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HCV Disease Progression

AASLD 2017: Curing Hepatitis C with DAAs Reduces Liver Cancer Risk

People who achieved a sustained virological response to hepatitis C treatment lowered their risk of hepatocellular carcinoma by around 70%, regardless of whether they were treated with new direct-acting antivirals (DAAs) or older interferon-based therapy, according to study results presented at the 2017 AASLD Liver Meeting last week in Washington, DC.

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EASL 2017: Hepatitis C Treatment Allows 1 in 4 to Come Off Liver Transplant Waiting List

Around a quarter of people with hepatitis C and decompensated cirrhosis came off liver transplant waiting lists in Europe after direct-acting antiviral (DAA) treatment, and very few had any subsequent liver-related problems during 15 months of follow-up, Luca Belli reported on behalf of the ELITA study investigators at the EASL International Liver Congress last month in Amsterdam.

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CROI 2017: Are HIV/HCV Coinfected People Cured with DAAs at Increased Risk for Liver Cancer?

HIV/HCV coinfected people who are successfully treated for hepatitis C using interferon-free direct-acting antiviral (DAA) therapy do not appear to have an increased likelihood of developing hepatocellular carcinoma (HCC), according to a study presented at the Conference on Retroviruses and Opportunistic Infections this month in Seattle.

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EASL 2017: Direct-Acting Antivirals for Hepatitis C Not Linked to Higher Liver Cancer Risk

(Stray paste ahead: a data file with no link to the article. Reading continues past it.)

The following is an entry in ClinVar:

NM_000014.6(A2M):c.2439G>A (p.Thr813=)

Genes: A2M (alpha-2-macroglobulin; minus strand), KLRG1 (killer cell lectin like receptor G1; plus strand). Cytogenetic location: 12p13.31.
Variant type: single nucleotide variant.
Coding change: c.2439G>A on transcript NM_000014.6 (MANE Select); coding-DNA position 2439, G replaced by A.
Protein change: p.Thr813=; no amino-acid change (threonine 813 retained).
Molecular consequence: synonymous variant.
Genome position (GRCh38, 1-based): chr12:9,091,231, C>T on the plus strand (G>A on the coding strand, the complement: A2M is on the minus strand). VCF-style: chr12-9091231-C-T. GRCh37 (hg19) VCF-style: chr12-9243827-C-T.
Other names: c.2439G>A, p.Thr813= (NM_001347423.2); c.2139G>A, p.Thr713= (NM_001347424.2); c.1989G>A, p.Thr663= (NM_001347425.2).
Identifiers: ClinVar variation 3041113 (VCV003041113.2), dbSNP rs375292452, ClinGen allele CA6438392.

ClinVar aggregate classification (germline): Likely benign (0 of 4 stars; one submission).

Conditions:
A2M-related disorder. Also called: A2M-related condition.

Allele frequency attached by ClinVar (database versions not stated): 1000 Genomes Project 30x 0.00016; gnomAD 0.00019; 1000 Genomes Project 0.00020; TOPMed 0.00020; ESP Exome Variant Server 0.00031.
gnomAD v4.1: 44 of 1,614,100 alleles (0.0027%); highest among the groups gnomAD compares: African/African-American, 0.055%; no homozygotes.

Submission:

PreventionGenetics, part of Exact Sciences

Hepatitis C patients treated with direct-acting antivirals (DAAs) do not appear to have a higher risk of developing liver cancer compared to those treated with interferon, and the seemingly higher rates seen in some studies are attributable to risk factors such as older age and more advanced liver disease, according to a set of studies presented at the EASL International Liver Congress this week in Amsterdam.

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AASLD 2016: Is DAA Treatment for Hepatitis C Reducing the Need for Liver Transplants?

Patients successfully treated for hepatitis are less likely to need liver transplants and less likely to die while on a transplant waiting list, according to studies presented at the recent AASLD Liver Meeting. A related analysis looked at the optimal timing of treatment for people awaiting transplants in order to avoid "MELD purgatory."

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